Date of Award

Spring 2021

Document Type


Degree Name

Doctor of Philosophy (PhD)



First Advisor

Giraldez, Antonio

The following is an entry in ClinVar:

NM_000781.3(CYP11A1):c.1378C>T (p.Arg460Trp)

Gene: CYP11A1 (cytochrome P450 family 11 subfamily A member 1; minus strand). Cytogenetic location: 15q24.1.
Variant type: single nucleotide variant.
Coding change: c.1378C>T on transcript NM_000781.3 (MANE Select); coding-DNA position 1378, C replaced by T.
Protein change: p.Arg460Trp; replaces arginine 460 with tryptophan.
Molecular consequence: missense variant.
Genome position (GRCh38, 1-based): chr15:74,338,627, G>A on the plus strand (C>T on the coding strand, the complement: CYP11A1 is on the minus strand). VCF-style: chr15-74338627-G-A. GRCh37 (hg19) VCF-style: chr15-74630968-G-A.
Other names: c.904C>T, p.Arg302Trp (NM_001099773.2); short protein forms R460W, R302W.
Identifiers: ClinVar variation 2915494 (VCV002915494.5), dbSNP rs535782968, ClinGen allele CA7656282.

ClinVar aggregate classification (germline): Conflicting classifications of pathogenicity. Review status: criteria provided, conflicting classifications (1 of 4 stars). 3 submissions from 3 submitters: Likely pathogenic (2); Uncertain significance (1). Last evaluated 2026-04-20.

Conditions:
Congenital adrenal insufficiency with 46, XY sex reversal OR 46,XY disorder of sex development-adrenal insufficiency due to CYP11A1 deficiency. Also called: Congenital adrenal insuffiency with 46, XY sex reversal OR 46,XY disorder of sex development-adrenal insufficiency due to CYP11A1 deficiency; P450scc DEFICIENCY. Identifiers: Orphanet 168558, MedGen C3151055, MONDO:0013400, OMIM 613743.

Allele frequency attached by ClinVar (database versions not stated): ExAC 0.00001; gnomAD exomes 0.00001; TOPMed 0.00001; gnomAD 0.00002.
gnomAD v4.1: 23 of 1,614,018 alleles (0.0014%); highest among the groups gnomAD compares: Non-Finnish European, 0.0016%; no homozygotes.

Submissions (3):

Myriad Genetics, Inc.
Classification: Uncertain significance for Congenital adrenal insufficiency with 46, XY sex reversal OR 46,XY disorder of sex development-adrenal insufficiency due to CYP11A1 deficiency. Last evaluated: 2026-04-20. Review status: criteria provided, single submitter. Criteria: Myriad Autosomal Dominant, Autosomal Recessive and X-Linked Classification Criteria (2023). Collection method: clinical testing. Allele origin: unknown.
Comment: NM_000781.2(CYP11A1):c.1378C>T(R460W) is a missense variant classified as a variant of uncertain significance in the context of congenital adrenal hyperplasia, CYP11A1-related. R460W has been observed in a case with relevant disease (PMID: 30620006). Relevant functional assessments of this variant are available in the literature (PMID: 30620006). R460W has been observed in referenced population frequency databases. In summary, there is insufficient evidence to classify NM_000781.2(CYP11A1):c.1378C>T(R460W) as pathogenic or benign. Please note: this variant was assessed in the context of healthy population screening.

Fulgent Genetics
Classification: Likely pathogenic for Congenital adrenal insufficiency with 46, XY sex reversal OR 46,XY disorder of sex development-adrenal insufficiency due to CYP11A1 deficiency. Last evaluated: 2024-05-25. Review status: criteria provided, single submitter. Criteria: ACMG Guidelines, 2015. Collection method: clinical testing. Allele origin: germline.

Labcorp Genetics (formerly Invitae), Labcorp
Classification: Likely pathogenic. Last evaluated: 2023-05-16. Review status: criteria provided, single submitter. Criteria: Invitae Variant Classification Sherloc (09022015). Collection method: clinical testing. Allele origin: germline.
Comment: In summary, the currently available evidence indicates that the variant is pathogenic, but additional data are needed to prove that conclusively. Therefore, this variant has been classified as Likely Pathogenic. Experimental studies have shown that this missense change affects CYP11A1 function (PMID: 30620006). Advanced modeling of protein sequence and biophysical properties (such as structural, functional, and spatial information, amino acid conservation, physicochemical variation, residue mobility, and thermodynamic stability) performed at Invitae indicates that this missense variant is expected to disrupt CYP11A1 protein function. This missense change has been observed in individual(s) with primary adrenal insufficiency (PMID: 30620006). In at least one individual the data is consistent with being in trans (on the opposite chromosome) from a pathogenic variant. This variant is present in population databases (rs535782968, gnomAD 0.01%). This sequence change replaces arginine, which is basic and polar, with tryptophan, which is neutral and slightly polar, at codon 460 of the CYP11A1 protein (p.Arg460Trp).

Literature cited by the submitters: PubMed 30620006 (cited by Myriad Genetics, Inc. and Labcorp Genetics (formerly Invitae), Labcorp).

Development in animals requires precise and coordinated changes in gene expression. This genetic remodeling is achieved through extensive regulatory networks of proteins and RNAs that function together to specify new cell fates and patterns. One developmental event heavily reliant on these regulatory networks is the maternal-to-zygotic transition (MZT), a universal step in metazoan embryogenesis in which a fertilized oocyte is reprogrammed into a pluripotent embryo. The earliest stages of the MZT are governed by maternally inherited gene products, which are required for cellular functions in the initially transcriptionally silent embryo. To shift developmental control to the zygote, these maternal mRNAs are massively degraded through multiple posttranscriptional mechanisms. The RNA modification, N6-methyladenosine (m6A) has been proposed as a master regulator of mRNA decay during developmental transitions, but the direct effects of this pathway on maternal transcript clearance remain unclear. To determine whether m6A facilitates gene expression changes during the MZT, I employed zebrafish embryos as a model system to dissect the contributions of RNA methylation and its reader proteins to maternal transcript fate. Through transcriptome analysis and reporter assays, I found that m6A controls maternal mRNA degradation by promoting deadenylation. To understand how RNA methylation fits into the framework of known decay pathways, I compared transcripts co-targeted by m6A and miR-430, a microRNA that controls mRNA clearance in zebrafish. This revealed that these mechanisms function independently but additively to promote mRNA degradation, reflecting that methylation modulates transcript abundance in concert with known regulators. To disentangle the roles of the Ythdf proteins that mediate the effects of m6A on mRNA, I generated zebrafish genetic mutants of Ythdf1, Ythdf2, and Ythdf3. Through transcriptomic and phenotypic analysis of these mutants, I determined that global maternal mRNA clearance, zygotic genome activation, and development proceed normally in the absence of any one reader. This revealed that individual Ythdf protein have limited effects on the removal of methylated maternal mRNAs during the MZT. To test if this restricted impact of single Ythdf loss stems from functional redundancy between the readers, I produced double mutants of Ythdf2 and Ythdf3. Double Ythdf deletion prevents female gonad development, indicating that these factors exert overlapping activities during oogenesis. Finally, to fully establish functionally redundancy, I created triple Ythdf mutants, which were larval lethal. I observed this same phenotype in zebrafish lacking the methylases that add m6A to mRNA, indicating that RNA methylation is essential for developmental viability. Together, this work provides insight into the contributions of the m6A modification and its Ythdf effectors to maternal mRNA clearance, and establishes how these key regulators coordinate the gene expression changes that underlie embryonic reprogramming.